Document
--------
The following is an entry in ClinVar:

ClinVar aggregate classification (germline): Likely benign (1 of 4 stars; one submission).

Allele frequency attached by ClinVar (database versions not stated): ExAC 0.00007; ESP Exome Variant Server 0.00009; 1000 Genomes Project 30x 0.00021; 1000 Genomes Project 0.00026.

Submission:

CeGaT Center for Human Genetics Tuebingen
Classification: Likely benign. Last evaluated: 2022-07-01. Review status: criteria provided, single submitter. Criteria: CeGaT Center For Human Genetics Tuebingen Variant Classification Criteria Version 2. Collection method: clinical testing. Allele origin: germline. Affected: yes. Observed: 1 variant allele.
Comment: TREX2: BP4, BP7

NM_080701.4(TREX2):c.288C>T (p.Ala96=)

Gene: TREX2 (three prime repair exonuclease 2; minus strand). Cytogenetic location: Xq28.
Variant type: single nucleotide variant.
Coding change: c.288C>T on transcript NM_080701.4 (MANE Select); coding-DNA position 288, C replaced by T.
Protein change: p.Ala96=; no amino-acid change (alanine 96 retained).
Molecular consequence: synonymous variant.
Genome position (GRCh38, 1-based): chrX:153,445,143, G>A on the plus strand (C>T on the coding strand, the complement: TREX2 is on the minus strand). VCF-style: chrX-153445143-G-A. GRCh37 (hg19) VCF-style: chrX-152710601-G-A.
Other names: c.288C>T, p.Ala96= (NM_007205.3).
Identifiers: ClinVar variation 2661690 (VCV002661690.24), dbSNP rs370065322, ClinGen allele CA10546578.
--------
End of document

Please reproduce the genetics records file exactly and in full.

The following is an entry in ClinVar:

ClinVar aggregate classification (germline): Likely benign (1 of 4 stars; one submission).

Allele frequency attached by ClinVar (database versions not stated): ExAC 0.00007; ESP Exome Variant Server 0.00009; 1000 Genomes Project 30x 0.00021; 1000 Genomes Project 0.00026.

Submission:

CeGaT Center for Human Genetics Tuebingen
Classification: Likely benign. Last evaluated: 2022-07-01. Review status: criteria provided, single submitter. Criteria: CeGaT Center For Human Genetics Tuebingen Variant Classification Criteria Version 2. Collection method: clinical testing. Allele origin: germline. Affected: yes. Observed: 1 variant allele.
Comment: TREX2: BP4, BP7

NM_080701.4(TREX2):c.288C>T (p.Ala96=)

Gene: TREX2 (three prime repair exonuclease 2; minus strand). Cytogenetic location: Xq28.
Variant type: single nucleotide variant.
Coding change: c.288C>T on transcript NM_080701.4 (MANE Select); coding-DNA position 288, C replaced by T.
Protein change: p.Ala96=; no amino-acid change (alanine 96 retained).
Molecular consequence: synonymous variant.
Genome position (GRCh38, 1-based): chrX:153,445,143, G>A on the plus strand (C>T on the coding strand, the complement: TREX2 is on the minus strand). VCF-style: chrX-153445143-G-A. GRCh37 (hg19) VCF-style: chrX-152710601-G-A.
Other names: c.288C>T, p.Ala96= (NM_007205.3).
Identifiers: ClinVar variation 2661690 (VCV002661690.24), dbSNP rs370065322, ClinGen allele CA10546578.